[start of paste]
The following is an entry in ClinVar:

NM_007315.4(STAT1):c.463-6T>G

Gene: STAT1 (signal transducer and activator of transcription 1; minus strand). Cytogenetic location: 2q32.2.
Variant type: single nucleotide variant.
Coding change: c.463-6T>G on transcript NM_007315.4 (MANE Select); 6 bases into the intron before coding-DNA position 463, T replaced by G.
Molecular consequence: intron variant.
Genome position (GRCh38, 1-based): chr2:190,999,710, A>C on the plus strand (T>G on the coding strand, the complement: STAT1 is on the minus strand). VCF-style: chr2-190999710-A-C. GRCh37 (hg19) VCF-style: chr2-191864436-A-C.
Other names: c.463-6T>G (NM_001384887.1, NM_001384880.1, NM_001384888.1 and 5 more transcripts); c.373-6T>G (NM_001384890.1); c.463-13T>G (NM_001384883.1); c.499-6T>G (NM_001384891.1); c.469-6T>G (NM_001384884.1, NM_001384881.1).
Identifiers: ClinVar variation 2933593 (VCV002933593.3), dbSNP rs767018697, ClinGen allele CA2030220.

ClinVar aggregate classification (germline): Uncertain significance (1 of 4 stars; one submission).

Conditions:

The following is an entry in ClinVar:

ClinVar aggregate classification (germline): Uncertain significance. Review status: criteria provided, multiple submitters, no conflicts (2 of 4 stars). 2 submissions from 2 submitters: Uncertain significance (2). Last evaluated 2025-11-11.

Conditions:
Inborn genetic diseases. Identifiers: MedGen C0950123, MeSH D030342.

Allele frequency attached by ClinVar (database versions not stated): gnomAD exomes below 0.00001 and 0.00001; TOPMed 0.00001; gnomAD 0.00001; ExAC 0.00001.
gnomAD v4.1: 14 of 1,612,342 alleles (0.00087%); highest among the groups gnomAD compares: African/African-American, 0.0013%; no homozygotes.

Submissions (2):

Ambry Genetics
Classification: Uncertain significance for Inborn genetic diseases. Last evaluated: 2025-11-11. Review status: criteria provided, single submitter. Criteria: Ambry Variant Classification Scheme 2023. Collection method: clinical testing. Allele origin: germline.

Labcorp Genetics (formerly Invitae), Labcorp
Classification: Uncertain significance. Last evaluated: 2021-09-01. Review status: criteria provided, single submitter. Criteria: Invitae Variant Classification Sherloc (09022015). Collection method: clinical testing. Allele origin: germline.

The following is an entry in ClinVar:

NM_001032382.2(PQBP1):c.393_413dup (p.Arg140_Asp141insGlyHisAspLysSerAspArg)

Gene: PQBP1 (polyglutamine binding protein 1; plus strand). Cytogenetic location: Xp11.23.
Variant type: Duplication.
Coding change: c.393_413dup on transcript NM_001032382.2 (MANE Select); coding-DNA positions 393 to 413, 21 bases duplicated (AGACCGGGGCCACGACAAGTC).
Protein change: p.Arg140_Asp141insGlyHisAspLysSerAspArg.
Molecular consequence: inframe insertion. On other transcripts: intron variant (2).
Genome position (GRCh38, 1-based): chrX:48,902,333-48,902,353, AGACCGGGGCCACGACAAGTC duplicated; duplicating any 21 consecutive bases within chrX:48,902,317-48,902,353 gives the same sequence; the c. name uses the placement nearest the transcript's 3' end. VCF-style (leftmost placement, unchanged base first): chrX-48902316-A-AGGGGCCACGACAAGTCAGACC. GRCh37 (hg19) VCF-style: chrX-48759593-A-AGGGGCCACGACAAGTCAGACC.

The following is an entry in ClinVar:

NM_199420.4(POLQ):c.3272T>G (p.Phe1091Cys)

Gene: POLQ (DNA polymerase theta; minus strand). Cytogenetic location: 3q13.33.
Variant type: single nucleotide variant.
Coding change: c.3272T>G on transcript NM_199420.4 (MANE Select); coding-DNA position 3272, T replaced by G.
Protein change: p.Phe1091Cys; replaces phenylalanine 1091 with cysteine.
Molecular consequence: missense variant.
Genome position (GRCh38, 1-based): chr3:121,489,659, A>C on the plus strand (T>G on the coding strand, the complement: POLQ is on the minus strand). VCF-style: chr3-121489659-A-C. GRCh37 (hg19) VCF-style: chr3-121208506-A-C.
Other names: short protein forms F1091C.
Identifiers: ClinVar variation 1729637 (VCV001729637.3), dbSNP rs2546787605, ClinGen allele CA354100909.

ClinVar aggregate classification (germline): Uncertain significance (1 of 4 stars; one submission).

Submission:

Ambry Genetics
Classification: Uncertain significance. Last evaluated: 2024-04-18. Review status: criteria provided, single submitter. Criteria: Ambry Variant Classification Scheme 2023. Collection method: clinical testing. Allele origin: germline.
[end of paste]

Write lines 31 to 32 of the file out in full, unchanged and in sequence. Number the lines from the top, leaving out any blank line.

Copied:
The following is an entry in ClinVar:

NM_199420.4(POLQ):c.3272T>G (p.Phe1091Cys)